Anyone looking for a place near the major cities of Lisbon or Porto will tell you that finding a decent place to live is not easy because the rent prices have been increasing so much that more than half of your salary will probably go on rent.

People who live and work in Lisbon, for instance, either need to have a second job to be able to afford a decent life, or live paycheck-to-paycheck without any savings. Unfortunately, landlords increase the rents because they know there is such ahigh demand, and it’s quite competitive. There are the lucky few of course, who work remotely from countries with much higher salaries and can afford the rent, or students on scholarships. But surviving with a Portuguese salary is not easy.

The streets of Lisbon

The cobblestone streets and hilly neighbourhoods are charming and historical, but during the winter when it rains, walking up and down those streets are actually quite dangerous.

It is in your best interest to invest in practical walking shoes, or carefully avoid the sidewalks and walk directly on the street when needed.

Let’s focus on the good things about Portugal, starting with its natural beauty

Portugal is undeniably a beautiful country to live in. The most coveted parts of Portugal are, of course, its beaches and coastal towns. Algarve is a major tourist and expat destination, due to its sunny warm summers and mild winters. The beaches are so white and the sea so blue and beautiful, it almost feels tropical.

Porto is one of the most beautiful cities to live in – just take a drive from the beach in Matosinhos along the Ribeira towards downtown, and you will see what I mean.

Nazare is well-known for its huge waves that attract surfers from all around the world. There are quite a few national parks as well, that provide excellent spots for hiking, camping, kayaking, and even skiing during the winter months.

PHOTO BY LILY CICHANOWICZ

The cuisine

Fresh fish all year round? Flaky pastries filled with a sweet custard? Delicious and affordable wine?

Those are excellent reasons to move to Portugal. During the summertime, the smell of grilled sardines will fill up the air as you walk around, and they are indeed very tasty. Grilled fish and octopus are a favourite, as well as panado de frango (breaded chicken), or grilled chicken served with rice, salad, and fries, all at a very affordable price.

Port wine is made in Porto, and many people travel to Portugal just for a trip around the Douro valley to taste all the different kinds of port wine.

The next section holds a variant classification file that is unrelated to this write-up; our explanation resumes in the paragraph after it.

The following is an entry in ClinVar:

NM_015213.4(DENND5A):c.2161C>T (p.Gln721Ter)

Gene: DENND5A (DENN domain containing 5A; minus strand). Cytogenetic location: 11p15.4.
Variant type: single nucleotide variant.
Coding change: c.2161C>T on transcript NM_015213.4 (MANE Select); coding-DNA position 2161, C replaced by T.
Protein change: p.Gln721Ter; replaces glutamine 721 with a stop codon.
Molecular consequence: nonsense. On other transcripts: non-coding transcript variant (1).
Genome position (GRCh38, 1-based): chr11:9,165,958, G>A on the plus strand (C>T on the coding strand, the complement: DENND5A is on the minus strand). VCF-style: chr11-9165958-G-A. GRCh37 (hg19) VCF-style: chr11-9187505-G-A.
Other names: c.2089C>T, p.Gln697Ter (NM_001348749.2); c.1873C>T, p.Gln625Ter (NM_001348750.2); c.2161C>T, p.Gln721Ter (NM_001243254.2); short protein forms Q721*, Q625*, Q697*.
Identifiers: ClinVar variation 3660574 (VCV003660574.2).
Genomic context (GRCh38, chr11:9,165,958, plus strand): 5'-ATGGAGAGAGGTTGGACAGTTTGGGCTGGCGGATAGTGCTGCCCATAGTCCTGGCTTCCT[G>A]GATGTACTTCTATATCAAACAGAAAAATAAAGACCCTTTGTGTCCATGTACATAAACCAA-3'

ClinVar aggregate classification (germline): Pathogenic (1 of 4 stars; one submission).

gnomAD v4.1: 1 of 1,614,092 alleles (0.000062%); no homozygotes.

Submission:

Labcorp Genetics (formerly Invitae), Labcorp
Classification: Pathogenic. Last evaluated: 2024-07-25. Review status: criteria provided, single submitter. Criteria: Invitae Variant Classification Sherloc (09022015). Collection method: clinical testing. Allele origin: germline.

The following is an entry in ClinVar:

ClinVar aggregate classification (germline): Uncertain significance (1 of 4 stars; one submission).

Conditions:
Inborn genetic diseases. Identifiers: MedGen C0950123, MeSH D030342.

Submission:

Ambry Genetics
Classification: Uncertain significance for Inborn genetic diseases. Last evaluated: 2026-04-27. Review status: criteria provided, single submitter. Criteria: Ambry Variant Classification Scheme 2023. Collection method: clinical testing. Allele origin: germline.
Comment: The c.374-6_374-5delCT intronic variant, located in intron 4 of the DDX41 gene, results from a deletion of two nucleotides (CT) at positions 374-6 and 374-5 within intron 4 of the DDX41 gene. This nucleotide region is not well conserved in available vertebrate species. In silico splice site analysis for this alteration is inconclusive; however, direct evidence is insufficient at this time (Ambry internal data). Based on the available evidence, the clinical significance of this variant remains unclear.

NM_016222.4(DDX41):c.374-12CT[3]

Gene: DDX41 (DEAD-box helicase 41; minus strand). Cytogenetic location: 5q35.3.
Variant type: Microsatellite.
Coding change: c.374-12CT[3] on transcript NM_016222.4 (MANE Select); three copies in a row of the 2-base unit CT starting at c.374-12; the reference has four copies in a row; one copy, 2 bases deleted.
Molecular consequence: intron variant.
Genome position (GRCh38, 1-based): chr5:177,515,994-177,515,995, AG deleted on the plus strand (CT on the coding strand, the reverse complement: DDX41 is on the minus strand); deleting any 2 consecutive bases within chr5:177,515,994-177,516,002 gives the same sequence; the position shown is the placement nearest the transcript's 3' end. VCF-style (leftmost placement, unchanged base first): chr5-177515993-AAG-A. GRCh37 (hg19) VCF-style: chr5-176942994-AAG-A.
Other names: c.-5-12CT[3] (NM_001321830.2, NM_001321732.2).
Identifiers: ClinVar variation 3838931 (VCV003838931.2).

Pastries are a thing here, but the most famous and arguably the most exquisite one is the Pastel de Nata, or Portuguese custard tart. It’s well-known around the world, and in Portugal you will find many institutions competing for the title of “best Pastel de Nata.”

The general friendliness of people and feeling of safety

Portugal is a safe country. Walking around alone at night is normal and completely safe, and there is no cause for concern. Of course, due diligence is required, as in every other country, and it is important to always be aware of your surroundings, especially depending on the neighbourhood.

But in general, there is a sense of safety and security in Portugal, which is another excellent reason to move here. People are also quite friendly and willing to help, especially in smaller cities and towns. They are polite, will always apologise if they bump into you, regardless of whether it was your fault or not, and usually smile back if you smile at them. This helps a lot in making one feel welcome in a new host country.

All in all, Portugal is a beautiful and safe country with excellent food and generally friendly people. However, there are many other things to consider as well, such as the nightmare of its bureaucratic system, and the rising cost of living while salaries stay among the lowest in Western Europe.

About the author:

A graduate of Claremont Graduate University in Claremont, Calif. Liina Edun has a background in psychology and a career in writing and content management.

Having lived most of her life as an expat, she is currently located in Lisbon. 

See more on Dispatches here about Portugal.

See our Lisbon archive here.